Energy News Today

Gas industry slowdown hurting western Pa. economy, taxpayers

For the past decade, the natural gas industry has boomed in Western Pennsylvania.But the industry is facing tough times now, and that is having a major impact in communities where the industry has a large presence.Waynesburg was the center of the natural gas boom but you wouldn’t know it these days.A downtown building hosting a Welcome to Greene County sign is for sale.Other buildings are seeking renters as stores shut down.Area leaders said it’s not just the pandemic causing the slowdown.”It used to be if you sat on the sidewalk in Waynesburg you’d see water trucks and sand hauling trucks just lined up going through there and that is no longer the case,” said County Commission Chairman Mike Belding.In late 2014, records show the natural gas industry employed 33,181 people in Pennsylvania.But by late 2020, that number had dropped by 30 percent to 23,360.From 2017 to 2020, the number of new wells statewide dropped by nearly half from 810 to 476.That’s had an impact on other businesses that relied on the gas industry.At Lavern’s Restaurant outside Waynesburg, Action News Investigates caught up with former Greene County Sheriff Richard Ketchem.After leaving office he oversaw security for a trucking company that serviced the gas industry.”For a while when I was running the agency they wanted guys all the time to check the wells, go around well sites. There’s none of that anymore,” said Ketchem, who lost his job before the pandemic.”We had five companies there, almost 1,100 people, and they all got laid off,” he said.The downturn has also hurt people who own gas leases, like Bill Schamp of Greene County. His lease paid up to $5,000 per year but no more.Five years later we’re supposed to renew it and it’s 17-18 acres of property and they just never called me back, let the lease expire,” Schamp said. “A few people I know were getting $40,000 to $50,000 a month, and they built new houses, bought new cars and trucks, then it dried up and now they’re going into foreclosure.”The county also spent freely during the boom, according to Belding who took over last year. He said his predecessors used millions of dollars in gas impact fees to plug budget holes.”We inherited a 2020 budget that was passed in 2019 with a $5 million budget deficit out of a $40 million budget. Because of that, we ended up raising taxes,” Belding said.It was a different story seven years ago when Pittsburgh’s Action News 4 came to Waynesburg during the peak of the boom.”Our hotels were full, our restaurants were full. You had these little RV parks where transient workers came and paid rent. All that’s gone,” Belding said.Marcellus Shale Coalition president David Callahan said the pandemic is part of the reason, but a much bigger factor is the sharp drop in the price of natural gas.”All commodity industries are cyclical. We’re very very reactive to prices. Low price means more supply on the market and the industry responds to those market signals,” Callahan said.Asked whether people living in gas-dependent regions should worry, Callahan said, “We all want the same thing. We want to see recovery in prices. We want to see an uptick in activity.”He said the cracker plant will help the gas industry when it is completed next year. But plans for other crackers in the Ohio River valley have been put on hold.James Burlingame is a wellhead technician who’s been off work since an injury three years ago. He hopes to return to the gas industry but he’s not optimistic about job prospects in Western Pennsylvania.”All the good guys left because there’s no work. It feels like it’s getting tapped out,” he said.Experts said it is hard to predict if or when the gas industry will rebound. The state Independent Fiscal Office estimated a 25 percent decline in new gas wells during early 2021.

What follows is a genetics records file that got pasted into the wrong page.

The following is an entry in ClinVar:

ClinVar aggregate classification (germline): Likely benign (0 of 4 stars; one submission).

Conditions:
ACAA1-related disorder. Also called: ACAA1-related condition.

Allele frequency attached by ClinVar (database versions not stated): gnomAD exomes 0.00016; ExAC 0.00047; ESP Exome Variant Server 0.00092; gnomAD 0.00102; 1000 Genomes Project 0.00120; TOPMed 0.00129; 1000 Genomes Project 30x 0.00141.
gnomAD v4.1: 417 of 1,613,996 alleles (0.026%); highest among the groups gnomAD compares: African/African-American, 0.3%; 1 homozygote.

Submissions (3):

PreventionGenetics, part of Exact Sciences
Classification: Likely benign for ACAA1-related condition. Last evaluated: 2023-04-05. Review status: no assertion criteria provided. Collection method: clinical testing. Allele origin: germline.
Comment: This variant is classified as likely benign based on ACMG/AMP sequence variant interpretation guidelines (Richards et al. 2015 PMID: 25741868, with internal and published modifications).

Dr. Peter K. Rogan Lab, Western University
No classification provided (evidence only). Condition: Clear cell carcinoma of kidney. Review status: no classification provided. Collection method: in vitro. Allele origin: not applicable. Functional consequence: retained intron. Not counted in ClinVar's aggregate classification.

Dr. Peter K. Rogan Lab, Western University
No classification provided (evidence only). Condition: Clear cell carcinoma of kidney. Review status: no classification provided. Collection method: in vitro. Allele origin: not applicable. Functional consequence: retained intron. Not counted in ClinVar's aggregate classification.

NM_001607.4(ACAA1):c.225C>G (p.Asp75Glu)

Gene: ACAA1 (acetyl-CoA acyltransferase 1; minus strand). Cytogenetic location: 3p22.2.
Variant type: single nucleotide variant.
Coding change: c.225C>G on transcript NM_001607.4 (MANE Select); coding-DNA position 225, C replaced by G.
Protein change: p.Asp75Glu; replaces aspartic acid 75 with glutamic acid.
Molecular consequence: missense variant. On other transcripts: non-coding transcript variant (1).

For the past decade, the natural gas industry has boomed in Western Pennsylvania.